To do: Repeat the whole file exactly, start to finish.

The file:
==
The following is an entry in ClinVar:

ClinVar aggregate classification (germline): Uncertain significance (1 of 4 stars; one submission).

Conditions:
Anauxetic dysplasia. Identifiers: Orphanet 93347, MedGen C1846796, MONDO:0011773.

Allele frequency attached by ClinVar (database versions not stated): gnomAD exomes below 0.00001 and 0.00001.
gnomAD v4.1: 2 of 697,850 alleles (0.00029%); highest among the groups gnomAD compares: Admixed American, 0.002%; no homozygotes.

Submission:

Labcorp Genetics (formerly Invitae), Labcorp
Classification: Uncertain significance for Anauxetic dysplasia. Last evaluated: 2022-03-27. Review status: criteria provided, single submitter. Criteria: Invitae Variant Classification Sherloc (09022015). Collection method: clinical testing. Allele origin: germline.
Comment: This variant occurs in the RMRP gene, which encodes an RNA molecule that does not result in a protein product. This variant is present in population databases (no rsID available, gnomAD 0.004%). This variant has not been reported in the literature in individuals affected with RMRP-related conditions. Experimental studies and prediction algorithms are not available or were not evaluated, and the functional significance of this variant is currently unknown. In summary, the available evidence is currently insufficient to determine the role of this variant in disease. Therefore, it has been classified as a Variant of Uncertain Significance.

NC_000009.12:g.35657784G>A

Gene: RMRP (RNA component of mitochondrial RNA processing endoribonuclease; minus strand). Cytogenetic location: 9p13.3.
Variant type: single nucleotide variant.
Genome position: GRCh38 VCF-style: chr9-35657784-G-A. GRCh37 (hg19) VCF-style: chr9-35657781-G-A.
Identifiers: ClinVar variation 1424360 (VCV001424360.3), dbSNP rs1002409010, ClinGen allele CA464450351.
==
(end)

The following is an entry in ClinVar:

ClinVar aggregate classification (germline): Uncertain significance (1 of 4 stars; one submission).

Conditions:
Anauxetic dysplasia. Identifiers: Orphanet 93347, MedGen C1846796, MONDO:0011773.

Allele frequency attached by ClinVar (database versions not stated): gnomAD exomes below 0.00001 and 0.00001.
gnomAD v4.1: 2 of 697,850 alleles (0.00029%); highest among the groups gnomAD compares: Admixed American, 0.002%; no homozygotes.

Submission:

Labcorp Genetics (formerly Invitae), Labcorp
Classification: Uncertain significance for Anauxetic dysplasia. Last evaluated: 2022-03-27. Review status: criteria provided, single submitter. Criteria: Invitae Variant Classification Sherloc (09022015). Collection method: clinical testing. Allele origin: germline.
Comment: This variant occurs in the RMRP gene, which encodes an RNA molecule that does not result in a protein product. This variant is present in population databases (no rsID available, gnomAD 0.004%). This variant has not been reported in the literature in individuals affected with RMRP-related conditions. Experimental studies and prediction algorithms are not available or were not evaluated, and the functional significance of this variant is currently unknown. In summary, the available evidence is currently insufficient to determine the role of this variant in disease. Therefore, it has been classified as a Variant of Uncertain Significance.

NC_000009.12:g.35657784G>A

Gene: RMRP (RNA component of mitochondrial RNA processing endoribonuclease; minus strand). Cytogenetic location: 9p13.3.
Variant type: single nucleotide variant.
Genome position: GRCh38 VCF-style: chr9-35657784-G-A. GRCh37 (hg19) VCF-style: chr9-35657781-G-A.
Identifiers: ClinVar variation 1424360 (VCV001424360.3), dbSNP rs1002409010, ClinGen allele CA464450351.